“That sounds easy, but when you start doing that, introducing yourself, you look at each other and think, man, what do we talk about?” says Ellison.

“At first it’s a little awkward for people because they realize they fall back on that, “What do you do? Who do you work with?” chatter. To move out of that is a bit of a challenge; but what we’re trying to do is get people to know who everyone is, not just what they do.”

At each event, three entrepreneurs present for 45-50-minute sessions each. During that time the entrepreneur will give a five-minute talk on their business and what their current issue or decision is. The rest of the group asks any clarifying questions, then the entrepreneur takes a seat and everyone in the room gives their immediate reactions.


“Everyone in the room participates. It’s not just the 2-3 people in the room who like to talk a lot,” says Ellison. “And everyone has something to contribute. It might through a professional background, it might be from a hobby or something you do on the side, or it might just be from the perspective of being a consumer.”

This process opens up a dialogue that’s different for each presenter, and in turn, different each month.

“Sometimes there is a clear theme that the whole group agrees on, or there might be two or three different responses that might not agree with each other,” says Ellison. “But oftentimes the dialogue gets down to root causes, which might not be what the entrepreneur came in thinking they needed to focus on.”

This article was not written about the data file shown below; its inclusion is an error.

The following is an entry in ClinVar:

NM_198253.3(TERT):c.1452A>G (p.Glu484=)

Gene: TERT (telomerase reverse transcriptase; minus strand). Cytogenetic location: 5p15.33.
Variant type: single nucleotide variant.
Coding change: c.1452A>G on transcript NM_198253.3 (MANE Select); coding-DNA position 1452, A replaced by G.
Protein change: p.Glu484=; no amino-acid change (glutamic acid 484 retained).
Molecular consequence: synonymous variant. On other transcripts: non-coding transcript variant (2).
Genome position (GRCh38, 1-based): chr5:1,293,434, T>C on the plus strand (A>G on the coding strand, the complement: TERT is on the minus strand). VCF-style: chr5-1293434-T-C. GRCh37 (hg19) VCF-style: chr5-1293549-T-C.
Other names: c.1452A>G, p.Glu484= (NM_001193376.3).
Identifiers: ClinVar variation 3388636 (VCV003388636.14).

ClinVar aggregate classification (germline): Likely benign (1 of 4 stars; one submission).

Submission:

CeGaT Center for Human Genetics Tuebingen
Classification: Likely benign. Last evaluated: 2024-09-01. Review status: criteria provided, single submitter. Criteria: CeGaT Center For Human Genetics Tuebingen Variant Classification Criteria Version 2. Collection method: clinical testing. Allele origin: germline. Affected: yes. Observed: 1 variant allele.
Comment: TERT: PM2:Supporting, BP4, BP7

At the end of the evening after all three entrepreneurs have presented their problems, full introductions are made, dubbed The Reveal, and then the group heads next door to Scottish Arms for post House drinks and discussion.


Is House of Genius Right for You?

If you’re interested in presenting an issue, House of Genius is open to a lot of business and organizational formats. 

“We like to have companies that are in the marketplace or very close to it, from a perspective of an IT company you’d want to be in a beta stage.” says Ellison. But she also said they’ve attracted main street businesses, non-profit or community projects as well as companies that are a little further along.